The only way Saudi Arabia can avoid further budget cuts, which could lead to political unrest and bring down the royal family, is to sell more oil. The more oil they sell, the lower price drops, so they have to sell even more oil to cover the losses, causing the price to drop further.

To make matters worse, Saudi Arabia has also started issuing bonds in an attempt to finance the country with debt financing. The Saudis issued around $10 billion worth of bonds last year. Guess how those bonds are supposed to be paid—with oil revenues. The bonds provide yet another incentive for the Saudis to keep pumping.

Now, to make matters worse, Iran, which needs to shore up its weak economy, is about to join the party. Iran’s oil minister, Bijan Namdar Zanganeh, told Bloomberg that his country has no plans to restrict production. On the contrary, it plans to pump more in an attempt to recover lost market share. Translation: Iran is planning to dump oil on the market in order to raise cash fast.

The amount of oil Iran could dump could do some real damage. Mr. Zanganeh claimed his country has around 60 million barrels of crude in storage and could pump up to 3.9 million barrels a day by March 2016.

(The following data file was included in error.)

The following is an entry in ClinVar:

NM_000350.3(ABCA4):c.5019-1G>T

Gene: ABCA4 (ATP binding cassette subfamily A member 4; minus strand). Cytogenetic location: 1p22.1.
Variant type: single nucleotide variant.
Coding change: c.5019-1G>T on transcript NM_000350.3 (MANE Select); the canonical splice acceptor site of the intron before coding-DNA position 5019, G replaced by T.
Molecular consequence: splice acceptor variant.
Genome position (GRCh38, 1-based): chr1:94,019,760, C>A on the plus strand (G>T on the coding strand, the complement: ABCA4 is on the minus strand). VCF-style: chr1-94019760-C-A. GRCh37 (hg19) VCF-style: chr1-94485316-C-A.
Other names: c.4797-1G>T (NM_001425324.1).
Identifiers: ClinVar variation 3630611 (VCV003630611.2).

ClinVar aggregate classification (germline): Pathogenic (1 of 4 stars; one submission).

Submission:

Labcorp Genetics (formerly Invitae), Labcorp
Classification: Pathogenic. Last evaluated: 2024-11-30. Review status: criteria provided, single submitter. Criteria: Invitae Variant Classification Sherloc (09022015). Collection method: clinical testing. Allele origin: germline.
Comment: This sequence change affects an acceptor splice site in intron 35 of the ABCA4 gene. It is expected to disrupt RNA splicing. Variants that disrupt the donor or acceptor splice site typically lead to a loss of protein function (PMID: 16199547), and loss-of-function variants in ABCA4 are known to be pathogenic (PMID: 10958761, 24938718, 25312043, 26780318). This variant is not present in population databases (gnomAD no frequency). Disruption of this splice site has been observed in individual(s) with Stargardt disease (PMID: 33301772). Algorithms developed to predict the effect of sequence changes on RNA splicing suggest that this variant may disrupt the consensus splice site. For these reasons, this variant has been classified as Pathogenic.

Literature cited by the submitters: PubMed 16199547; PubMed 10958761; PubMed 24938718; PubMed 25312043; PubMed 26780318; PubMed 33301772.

Can Major Oil Companies Weather the Storm?

The available evidence indicates that the oil glut is probably here to stay for the foreseeable future and could get worse. Naturally, investors will be wondering if oil companies can weather this storm.

The answer would seem to be yes; a quick look at the financials shows that major energy companies have the resources to survive the oil glut. The revenue figures show us that the giants are still making a lot of money: Royal Dutch Shell still reported revenues of $346.79 billion (€306.89 billion) on June 30, 2015, BP (NYSE: BP reported a revenue figure of $286.58 billion (€253.61 billion) on the same day, Exxon Mobil reported a TTM revenue of $335.25 billion (€296.68 billion) and Chevron had a revenue of $175.68 billion (€155.47 billion) at the end of June.

The major oil companies are still generating a vast amount of revenue despite the oil glut, but are they still profitable? That depends on which one of them you look at. BP reported a negative profit margin of -9.42% and a negative net income of -$6.338 billion (€5.61 billion) on June 30, while Exxon Mobile reported a profit margin of 5.65% and a net income of $23.77 billion (€21.04 billion) on the same day. Chevron reported a profit margin of 1.41% and a net income of $12.2 billion (€10.8 billion), and Shell achieved a profit margin of 5.39% and $13.47 billion (€11.92 billion).

The numbers show us that three of these major oil producers are still very healthy companies that are making a lot of money. These companies have the resources to survive and remain profitable in spite of the growing oil glut and the potential menace from Iran.

Not surprisingly, many people will wonder if the major oil producers are bargain stocks right now. My suggestion would be to hold off buying oil shares until we see what happens with Iran. You should wait because it is highly probable that the price of both oil and oil shares will keep falling for months to come. Despite the oil glut, oil prices might be nowhere near the bottom.